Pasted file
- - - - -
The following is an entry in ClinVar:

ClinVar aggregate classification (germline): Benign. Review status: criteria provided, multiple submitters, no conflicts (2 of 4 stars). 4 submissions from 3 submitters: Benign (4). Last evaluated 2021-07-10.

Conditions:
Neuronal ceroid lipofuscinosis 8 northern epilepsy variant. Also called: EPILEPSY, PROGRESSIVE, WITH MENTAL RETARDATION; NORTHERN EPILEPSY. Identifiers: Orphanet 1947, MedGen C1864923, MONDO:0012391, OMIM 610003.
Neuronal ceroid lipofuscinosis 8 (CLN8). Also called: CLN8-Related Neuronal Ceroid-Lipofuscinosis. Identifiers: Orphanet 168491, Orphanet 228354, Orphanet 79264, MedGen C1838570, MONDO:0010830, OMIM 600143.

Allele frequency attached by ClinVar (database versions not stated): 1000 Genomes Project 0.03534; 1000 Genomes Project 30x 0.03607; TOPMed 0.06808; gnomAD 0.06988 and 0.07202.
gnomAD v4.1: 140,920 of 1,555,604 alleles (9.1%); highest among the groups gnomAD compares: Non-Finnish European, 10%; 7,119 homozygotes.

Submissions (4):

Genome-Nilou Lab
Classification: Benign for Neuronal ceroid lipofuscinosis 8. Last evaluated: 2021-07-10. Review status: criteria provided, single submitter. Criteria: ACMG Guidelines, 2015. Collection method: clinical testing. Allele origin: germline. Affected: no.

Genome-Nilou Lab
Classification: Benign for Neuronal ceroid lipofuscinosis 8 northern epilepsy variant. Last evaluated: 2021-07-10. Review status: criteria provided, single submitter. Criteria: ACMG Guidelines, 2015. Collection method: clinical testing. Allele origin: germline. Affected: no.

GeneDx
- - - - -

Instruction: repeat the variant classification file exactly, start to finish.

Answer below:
The following is an entry in ClinVar:

ClinVar aggregate classification (germline): Benign. Review status: criteria provided, multiple submitters, no conflicts (2 of 4 stars). 4 submissions from 3 submitters: Benign (4). Last evaluated 2021-07-10.

Conditions:
Neuronal ceroid lipofuscinosis 8 northern epilepsy variant. Also called: EPILEPSY, PROGRESSIVE, WITH MENTAL RETARDATION; NORTHERN EPILEPSY. Identifiers: Orphanet 1947, MedGen C1864923, MONDO:0012391, OMIM 610003.
Neuronal ceroid lipofuscinosis 8 (CLN8). Also called: CLN8-Related Neuronal Ceroid-Lipofuscinosis. Identifiers: Orphanet 168491, Orphanet 228354, Orphanet 79264, MedGen C1838570, MONDO:0010830, OMIM 600143.

Allele frequency attached by ClinVar (database versions not stated): 1000 Genomes Project 0.03534; 1000 Genomes Project 30x 0.03607; TOPMed 0.06808; gnomAD 0.06988 and 0.07202.
gnomAD v4.1: 140,920 of 1,555,604 alleles (9.1%); highest among the groups gnomAD compares: Non-Finnish European, 10%; 7,119 homozygotes.

Submissions (4):

Genome-Nilou Lab
Classification: Benign for Neuronal ceroid lipofuscinosis 8. Last evaluated: 2021-07-10. Review status: criteria provided, single submitter. Criteria: ACMG Guidelines, 2015. Collection method: clinical testing. Allele origin: germline. Affected: no.

Genome-Nilou Lab
Classification: Benign for Neuronal ceroid lipofuscinosis 8 northern epilepsy variant. Last evaluated: 2021-07-10. Review status: criteria provided, single submitter. Criteria: ACMG Guidelines, 2015. Collection method: clinical testing. Allele origin: germline. Affected: no.

GeneDx